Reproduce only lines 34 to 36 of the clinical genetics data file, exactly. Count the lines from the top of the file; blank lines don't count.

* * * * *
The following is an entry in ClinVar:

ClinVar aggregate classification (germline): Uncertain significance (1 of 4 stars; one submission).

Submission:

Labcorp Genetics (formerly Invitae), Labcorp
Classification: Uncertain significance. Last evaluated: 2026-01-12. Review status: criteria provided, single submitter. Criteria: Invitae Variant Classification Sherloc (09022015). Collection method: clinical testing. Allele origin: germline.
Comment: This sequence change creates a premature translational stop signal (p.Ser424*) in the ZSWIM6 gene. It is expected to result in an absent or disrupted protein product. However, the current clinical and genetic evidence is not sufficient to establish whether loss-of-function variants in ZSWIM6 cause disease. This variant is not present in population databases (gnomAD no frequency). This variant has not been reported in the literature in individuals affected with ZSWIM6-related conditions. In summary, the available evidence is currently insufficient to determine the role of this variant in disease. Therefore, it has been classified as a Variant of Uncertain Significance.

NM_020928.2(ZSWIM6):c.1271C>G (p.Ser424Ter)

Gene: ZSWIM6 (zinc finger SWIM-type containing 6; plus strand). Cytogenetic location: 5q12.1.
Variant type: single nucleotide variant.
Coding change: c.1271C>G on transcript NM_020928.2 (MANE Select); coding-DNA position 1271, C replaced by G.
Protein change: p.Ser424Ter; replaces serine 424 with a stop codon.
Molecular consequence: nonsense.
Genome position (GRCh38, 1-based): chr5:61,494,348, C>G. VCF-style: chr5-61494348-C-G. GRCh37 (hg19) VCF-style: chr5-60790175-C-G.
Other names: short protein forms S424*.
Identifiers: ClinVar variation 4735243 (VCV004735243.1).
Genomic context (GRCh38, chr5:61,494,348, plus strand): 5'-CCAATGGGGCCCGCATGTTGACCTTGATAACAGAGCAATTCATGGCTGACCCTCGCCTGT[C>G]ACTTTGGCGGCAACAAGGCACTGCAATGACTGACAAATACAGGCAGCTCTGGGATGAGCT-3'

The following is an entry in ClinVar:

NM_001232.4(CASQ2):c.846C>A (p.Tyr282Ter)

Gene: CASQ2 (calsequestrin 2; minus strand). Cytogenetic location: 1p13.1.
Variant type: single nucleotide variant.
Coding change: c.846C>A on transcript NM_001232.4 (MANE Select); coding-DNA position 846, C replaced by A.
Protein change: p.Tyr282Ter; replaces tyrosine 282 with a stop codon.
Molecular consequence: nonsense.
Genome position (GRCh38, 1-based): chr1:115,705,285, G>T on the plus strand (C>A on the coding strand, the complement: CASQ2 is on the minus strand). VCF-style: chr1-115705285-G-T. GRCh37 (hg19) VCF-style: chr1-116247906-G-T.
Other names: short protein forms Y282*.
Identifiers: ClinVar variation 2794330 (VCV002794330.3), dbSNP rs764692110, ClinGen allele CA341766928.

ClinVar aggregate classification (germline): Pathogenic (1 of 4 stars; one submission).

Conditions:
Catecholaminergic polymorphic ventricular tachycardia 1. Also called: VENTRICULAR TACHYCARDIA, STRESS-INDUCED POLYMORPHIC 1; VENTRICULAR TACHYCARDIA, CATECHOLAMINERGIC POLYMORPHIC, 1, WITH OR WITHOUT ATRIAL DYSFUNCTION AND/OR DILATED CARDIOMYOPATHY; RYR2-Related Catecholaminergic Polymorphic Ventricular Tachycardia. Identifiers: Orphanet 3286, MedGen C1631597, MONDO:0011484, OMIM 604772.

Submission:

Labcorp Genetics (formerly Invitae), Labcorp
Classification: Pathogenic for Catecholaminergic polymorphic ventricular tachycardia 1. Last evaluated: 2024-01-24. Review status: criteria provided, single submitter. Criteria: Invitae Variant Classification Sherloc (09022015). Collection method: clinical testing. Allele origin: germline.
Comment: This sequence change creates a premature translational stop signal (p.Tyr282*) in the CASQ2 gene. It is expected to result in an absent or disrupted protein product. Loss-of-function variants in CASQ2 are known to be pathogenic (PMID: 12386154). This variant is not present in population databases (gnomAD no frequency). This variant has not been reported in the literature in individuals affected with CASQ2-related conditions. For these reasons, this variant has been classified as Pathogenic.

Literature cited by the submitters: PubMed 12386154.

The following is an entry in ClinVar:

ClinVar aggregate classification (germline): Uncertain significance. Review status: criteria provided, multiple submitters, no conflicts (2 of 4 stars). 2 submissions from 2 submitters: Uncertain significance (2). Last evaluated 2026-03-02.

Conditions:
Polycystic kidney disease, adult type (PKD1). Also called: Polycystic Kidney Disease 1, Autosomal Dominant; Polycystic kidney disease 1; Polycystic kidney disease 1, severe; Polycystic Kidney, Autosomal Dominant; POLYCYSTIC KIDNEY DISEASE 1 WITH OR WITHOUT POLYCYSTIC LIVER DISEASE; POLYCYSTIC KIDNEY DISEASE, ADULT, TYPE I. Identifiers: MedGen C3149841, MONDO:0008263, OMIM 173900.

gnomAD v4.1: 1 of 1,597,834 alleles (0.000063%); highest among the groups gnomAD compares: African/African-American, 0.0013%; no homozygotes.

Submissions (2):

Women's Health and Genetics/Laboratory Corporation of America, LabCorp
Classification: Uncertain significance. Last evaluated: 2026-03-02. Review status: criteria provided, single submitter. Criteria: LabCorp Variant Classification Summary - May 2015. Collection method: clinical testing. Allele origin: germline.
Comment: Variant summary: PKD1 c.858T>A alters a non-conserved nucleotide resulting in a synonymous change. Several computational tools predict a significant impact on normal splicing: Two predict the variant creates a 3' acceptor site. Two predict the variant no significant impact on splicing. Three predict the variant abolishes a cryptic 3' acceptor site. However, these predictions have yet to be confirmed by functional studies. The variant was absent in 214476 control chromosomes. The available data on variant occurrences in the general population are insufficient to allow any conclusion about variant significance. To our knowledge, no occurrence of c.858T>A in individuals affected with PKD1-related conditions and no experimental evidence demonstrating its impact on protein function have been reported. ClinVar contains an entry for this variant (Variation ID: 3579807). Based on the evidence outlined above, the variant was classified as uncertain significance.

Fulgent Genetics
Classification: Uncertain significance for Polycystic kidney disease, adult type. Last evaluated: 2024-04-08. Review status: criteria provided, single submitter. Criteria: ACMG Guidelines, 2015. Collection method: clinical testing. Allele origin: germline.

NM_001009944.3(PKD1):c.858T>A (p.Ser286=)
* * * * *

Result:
Literature cited by the submitters: PubMed 12386154.

The following is an entry in ClinVar:

ClinVar aggregate classification (germline): Uncertain significance. Review status: criteria provided, multiple submitters, no conflicts (2 of 4 stars). 2 submissions from 2 submitters: Uncertain significance (2). Last evaluated 2026-03-02.